- How Your Child/Teen Misbehaves and Why: This can manifest as a frustration tantrum. “I’m too upset to do my homework.” A child/teen might procrastinate on a task they know they must do. It could also result in refusing to go somewhere or do an activity. Some children/teens may claim boredom, sheer lack of desire, or just give up on the task and on their abilities. They may claim they’re temporarily incapable with a headache or stomach ache. It’s important, if you can, to determine whether this is a real occurence based on anxiety or an excuse. But children/teens, themselves, often don’t know whether it’s real or perceived. The goal of the child/teen here is to avoid failure. And, with an emphasis on competition and performance in academics or extracurriculars, this can be a common occurrence.
- Parent Clues on Motivation: Initially a parent may feel concerned, worried, or even sad. That worry can escalate into anger and frustration if a child/teen refuses to do what they’ve committed to doing time and again.
- Empathizing With Your Child/Teen: Your child/teen is likely so intent on being successful that they cannot bear the thought or chance of failing. They may feel like they just cannot meet their own or other’s expectations for them and their performance. They also might feel as if their identity or even others’ love is wrapped up in whether or not they can perform to a certain standard.
- Parent Tendencies: We might lecture, push, yell, or punish depending on how much we need our child/teen to follow through on their commitments. We may feel like failures as we attempt to get our child/teen moving, and they dig in and refuse to budge. This tool will show you more effective ways to respond.
- How Your Child/Teen Misbehaves and Why: Children/teens motivated by revenge may be generally more unhappy than happy most of the time. When they lash out, it’s about retaliation whether they are seeking revenge for real or perceived hurts. The undercurrent of this child’s/teen’s behavior is that they are hurting or feeling rejected. They may anger easily. They may attack with words that may cut to our very core as parents like “I hate you!” or “You don’t love me!” There may be physical attacks or the threat of physical attacks such as breaking a sibling’s toy on purpose or taking a parent’s wallet or phone. Withdrawing and giving the silent treatment can also serve as revenge if the child/teen is intending to hurt you with their removal.
- Parent Clues on Motivation: Parents will feel angry, hurt, and upset. They may even feel scared for themselves and for their child/teen or siblings since their child/teen is intending to harm others.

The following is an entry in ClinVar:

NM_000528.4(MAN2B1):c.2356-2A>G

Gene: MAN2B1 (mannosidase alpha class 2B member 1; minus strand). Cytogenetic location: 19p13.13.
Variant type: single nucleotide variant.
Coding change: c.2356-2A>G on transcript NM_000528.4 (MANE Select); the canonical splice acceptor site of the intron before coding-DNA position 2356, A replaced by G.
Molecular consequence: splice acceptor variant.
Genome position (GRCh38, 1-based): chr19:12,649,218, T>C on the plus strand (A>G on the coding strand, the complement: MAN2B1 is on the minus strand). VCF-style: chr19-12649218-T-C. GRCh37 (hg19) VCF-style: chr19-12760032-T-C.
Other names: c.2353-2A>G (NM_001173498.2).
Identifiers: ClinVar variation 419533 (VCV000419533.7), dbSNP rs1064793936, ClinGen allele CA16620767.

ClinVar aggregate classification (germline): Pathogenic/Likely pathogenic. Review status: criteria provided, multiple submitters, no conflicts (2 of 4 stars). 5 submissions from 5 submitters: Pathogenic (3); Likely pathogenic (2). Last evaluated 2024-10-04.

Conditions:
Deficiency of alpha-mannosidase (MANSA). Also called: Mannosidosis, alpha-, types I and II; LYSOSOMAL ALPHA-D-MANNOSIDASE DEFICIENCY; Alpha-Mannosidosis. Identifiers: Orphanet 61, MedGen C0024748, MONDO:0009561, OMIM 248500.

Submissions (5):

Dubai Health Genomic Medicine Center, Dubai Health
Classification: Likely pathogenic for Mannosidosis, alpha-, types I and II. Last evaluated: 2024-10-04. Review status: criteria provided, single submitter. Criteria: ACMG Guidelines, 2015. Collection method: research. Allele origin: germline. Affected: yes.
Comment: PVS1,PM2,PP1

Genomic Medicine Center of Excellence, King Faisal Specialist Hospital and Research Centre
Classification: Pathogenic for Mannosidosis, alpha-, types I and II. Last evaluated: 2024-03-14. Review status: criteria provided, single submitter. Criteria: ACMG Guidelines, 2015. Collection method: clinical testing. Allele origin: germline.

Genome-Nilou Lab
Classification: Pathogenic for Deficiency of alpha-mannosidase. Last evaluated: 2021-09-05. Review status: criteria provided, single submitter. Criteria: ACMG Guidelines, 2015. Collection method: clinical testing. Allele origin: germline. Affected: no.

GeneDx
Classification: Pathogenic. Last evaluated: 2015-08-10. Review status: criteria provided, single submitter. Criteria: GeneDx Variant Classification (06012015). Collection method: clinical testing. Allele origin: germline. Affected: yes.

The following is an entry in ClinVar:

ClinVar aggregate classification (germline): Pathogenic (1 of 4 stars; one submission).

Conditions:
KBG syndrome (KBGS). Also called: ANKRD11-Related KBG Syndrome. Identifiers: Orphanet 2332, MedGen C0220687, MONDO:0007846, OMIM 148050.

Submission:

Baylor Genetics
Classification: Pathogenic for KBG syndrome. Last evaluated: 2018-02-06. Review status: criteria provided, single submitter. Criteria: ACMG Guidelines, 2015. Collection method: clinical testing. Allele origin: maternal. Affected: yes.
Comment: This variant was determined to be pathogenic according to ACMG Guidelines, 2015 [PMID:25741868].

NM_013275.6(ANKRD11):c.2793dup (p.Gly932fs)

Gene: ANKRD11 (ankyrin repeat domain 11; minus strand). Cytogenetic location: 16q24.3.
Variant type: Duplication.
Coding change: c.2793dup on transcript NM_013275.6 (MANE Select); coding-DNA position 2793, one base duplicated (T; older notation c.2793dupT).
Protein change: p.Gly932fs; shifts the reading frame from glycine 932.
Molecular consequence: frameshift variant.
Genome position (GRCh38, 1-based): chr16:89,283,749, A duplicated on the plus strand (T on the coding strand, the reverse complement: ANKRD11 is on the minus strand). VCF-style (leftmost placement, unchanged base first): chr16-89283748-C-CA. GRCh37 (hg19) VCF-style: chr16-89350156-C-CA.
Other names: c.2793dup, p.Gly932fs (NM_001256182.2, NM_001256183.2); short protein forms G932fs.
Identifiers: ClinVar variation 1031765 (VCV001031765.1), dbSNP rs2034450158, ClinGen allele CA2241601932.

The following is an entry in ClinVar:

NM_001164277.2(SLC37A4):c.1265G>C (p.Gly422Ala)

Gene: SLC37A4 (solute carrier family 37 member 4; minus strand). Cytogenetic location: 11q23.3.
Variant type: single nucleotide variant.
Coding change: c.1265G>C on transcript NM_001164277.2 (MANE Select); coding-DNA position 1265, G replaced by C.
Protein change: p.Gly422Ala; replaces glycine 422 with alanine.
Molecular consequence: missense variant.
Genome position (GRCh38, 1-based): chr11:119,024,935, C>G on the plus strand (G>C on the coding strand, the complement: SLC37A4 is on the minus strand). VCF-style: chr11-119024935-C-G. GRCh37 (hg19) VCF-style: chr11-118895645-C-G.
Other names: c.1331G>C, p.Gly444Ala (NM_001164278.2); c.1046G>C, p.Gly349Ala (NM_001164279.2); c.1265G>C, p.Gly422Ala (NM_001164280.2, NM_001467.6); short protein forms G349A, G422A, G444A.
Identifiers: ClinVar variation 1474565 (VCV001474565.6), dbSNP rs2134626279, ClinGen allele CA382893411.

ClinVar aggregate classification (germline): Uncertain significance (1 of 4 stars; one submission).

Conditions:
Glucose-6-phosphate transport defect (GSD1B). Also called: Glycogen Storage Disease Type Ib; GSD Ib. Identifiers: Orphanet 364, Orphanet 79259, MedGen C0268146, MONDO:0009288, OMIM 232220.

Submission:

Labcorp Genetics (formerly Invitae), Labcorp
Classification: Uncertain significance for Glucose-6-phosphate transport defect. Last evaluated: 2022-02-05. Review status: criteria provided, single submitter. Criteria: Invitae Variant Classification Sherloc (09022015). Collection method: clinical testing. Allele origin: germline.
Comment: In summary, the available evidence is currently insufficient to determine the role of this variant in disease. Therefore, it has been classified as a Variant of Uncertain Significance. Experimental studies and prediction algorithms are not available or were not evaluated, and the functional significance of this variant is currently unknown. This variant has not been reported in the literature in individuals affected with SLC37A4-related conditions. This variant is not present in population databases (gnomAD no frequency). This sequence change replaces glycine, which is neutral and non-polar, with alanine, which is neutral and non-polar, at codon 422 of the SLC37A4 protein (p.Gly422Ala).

- Empathizing With Your Child/Teen: When your child/teen is seeking revenge, you know that they are hurting deeply. This behavior may be a protection mechanism attempting to ward off more hurt. This is a sign that a child/teen needs ongoing emotional support.
- Parent Tendencies: A parent might tend to yell or punish more harshly than with other behaviors when revenge is involved since the intent is to hurt or cause harm. This response deepens the hurt in the child/teen and further contributes to the problem. The child/teen, though they might stop in the moment, will likely continue with revenge behaviors until they get the emotional support needed. Parents, if they have tried with no success, may seek outside help. This tool will show you more effective ways to respond.
- Each time your child/teen misbehaves, ask the question: “What positive behavior do I need to teach and practice that can replace the misbehavior?”
- Remind yourself that the goal of discipline is to have your child/teen learn something. So, help them get into a learning space by being interested and curious about them. Rather than starting with what they did wrong, start with asking, “What happened?”
- Always connect first with your child/teen before offering a correction or redirection. That way you strengthen the relationship and help your child/teen feel safe.
- Brainstorm coping strategies. There are numerous coping strategies you and your child/teen can use depending on what feels right. But when you are really angry and upset, it can be difficult to recall what will make you feel better. That’s why brainstorming a list, writing it down, and keeping it at the ready can come in handy when your child/teen really needs it. Here are some ideas from Janine Halloran, the author of Raising Kids Who Can Cope with Tough Times.4
- Imagine your favorite place, take a walk, get a drink of water, take deep breaths, count to 50, do Jumping Jacks, stretch, play a game, talk with someone you trust, use a fidget, draw, write in a journal, blow bubbles, read a funny book, color, build something, listen to relaxing music, take a break, take a shower/bath, use a calming jar.